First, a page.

Bibelots

a place for the curious

Tag: reading (page 1 of 2)

Reader with a cause

The story so far

lots of shelves of books

All the books,
from Nasjonalbiblioteket

Earlier this year, I took on the 2016 challenge set by Book Riot. There’s a lot to be read, and to make it more enjoyable I broke the categories into manageable (and unmanageable) lumps.

Having my lumps of categories has made it fun, but what’s been even more lovely has been the chats with friends as they help me with my quest to find the next great read.

So, since I’ve already had such enjoyable conversations and discovered so many wonderful books, I thought I’d share some of the darlings read so far.

I’ve not quite finished all of these, but I’m far enough along to be sure of my feelings for each one. Anything I haven’t enjoyed hasn’t made it onto this page. I’m not considering a category ‘done’ unless it’s given me something. And that something can be pause for thought, a good hearty laugh, or a chance for learning and discovery.

Friendly recommendations by stand-up citizens

From days ripe with book-loving conversations

Wonderful self-made discoveries

Not as much fun to find and with a lot less conversation

Suggestions welcome

I’m struggling to find a great choice for a couple of areas. Not that I can’t find anything at all, but I’m yet to find that one book that makes my heart yearn to read it. If you’re reading this and have a little beastie that is longing to be read, please do let me know.

  • Read a book out loud to someone else (make it short, please)
  • Read a book by or about a person that identifies as transgender (not ‘sort of fits this category’, but bang-on and damn good, if you can)

Onwards and upwards

I’m currently reading about 8 books. I got here because people keep suggesting wonderful things. And I keep starting to read them. I jump from one book to the other in a willful and glee-filled attempt to ‘read all the books‘.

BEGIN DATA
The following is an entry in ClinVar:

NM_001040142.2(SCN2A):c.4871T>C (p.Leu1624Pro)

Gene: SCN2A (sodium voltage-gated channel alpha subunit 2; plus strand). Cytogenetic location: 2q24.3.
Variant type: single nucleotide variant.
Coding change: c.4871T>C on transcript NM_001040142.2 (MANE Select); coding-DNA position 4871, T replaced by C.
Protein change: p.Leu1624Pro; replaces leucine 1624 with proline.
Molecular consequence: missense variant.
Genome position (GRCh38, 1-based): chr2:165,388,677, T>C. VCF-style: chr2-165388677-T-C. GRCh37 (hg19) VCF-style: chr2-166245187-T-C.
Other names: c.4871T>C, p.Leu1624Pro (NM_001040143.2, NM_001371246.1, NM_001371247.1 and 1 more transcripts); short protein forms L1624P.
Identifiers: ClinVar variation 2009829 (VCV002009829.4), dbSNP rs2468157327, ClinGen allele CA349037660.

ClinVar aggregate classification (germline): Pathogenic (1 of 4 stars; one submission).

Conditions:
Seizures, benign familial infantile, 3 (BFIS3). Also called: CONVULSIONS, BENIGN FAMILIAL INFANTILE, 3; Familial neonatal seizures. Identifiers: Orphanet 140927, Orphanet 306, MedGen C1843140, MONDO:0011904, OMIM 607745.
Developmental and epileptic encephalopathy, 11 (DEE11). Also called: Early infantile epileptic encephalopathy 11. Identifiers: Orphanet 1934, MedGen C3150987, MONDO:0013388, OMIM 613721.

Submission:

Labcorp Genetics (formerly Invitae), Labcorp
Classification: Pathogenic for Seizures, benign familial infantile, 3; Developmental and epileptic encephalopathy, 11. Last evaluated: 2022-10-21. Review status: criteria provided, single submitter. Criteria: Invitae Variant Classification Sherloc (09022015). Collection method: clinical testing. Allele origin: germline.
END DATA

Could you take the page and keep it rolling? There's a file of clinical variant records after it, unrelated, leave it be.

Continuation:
So far, 2016 has been a quite magnificent reading year. If I’m going to judge this challenge’s success, I’d say it’s already won.

Where to from here? I don’t know for sure, but it’s going to be good.

Read harder or not at all

two people sit comfortably across from each other between two library shelves full of books

Getting comfy with books

I’m going to try a reading challenge this year. Not to prove how many books I can ram into a year – I’ve never been the type to sit around and boast how big, how far, how many – but to push the boundaries of exactly what I’m comfortable reading. And what I’m not.

It’s too easy to stay in your happy little comfort zone. Sometimes, when life is busy or tough, knowing your comfort zone and residing there is good and, even more, necessary. Sometimes you need to push the reading envelope a little.

This time of year there are plenty of reading challenges around. There’s one from Pop Sugar that’s quite nice, but I balked when I read their challenge of ‘A book with a blue cover’. Don’t judge a book by the proverbial, right?

Goodreads has you covered if you just want the numbers, but I do not. It’s nice though as they let you set your own goal.

I loved the look of the #BustleReads 20 book challenge. But I loved it a little too much. If I’m feeling comfy, it’s hardly a challenge at all. Yes? Yes. Still, I wholeheartedly reserve the right to go back there and plunder it if I get bored with my final challenge choice.

The challenge that I’ve gone with had a few goals that properly made me screw up my nose in discomfort. It’s still got some easy hits for me as well though. 500+ pages? Sure. Done. Horror? Um, how many can I have? Just one? Oh. But there is more challenge than ease, and so the winner is…

My preferred challenge

The 2016 Book Riot Read Harder Challenge

The challenge by Book Riot is a great list (that unfortunately is done as an image. Hello, modern web much?) You can get a text version of the list over at Goodreads.

For my own amusement, I’ve broken it into some useful groups. The point for me is to extend myself. I’m not bothered if I don’t tick all the boxes, but I do want to try and tick all the ones that make me break into a sweat.

Well, it doesn’t say it has to be an adult, right?

  • Read a book out loud to someone else

Uh, really? Do I really have to do that?

  • Read a food memoir
  • Read a biography (not memoir or autobiography)
    {I’m surprised by how much I don’t want to do this}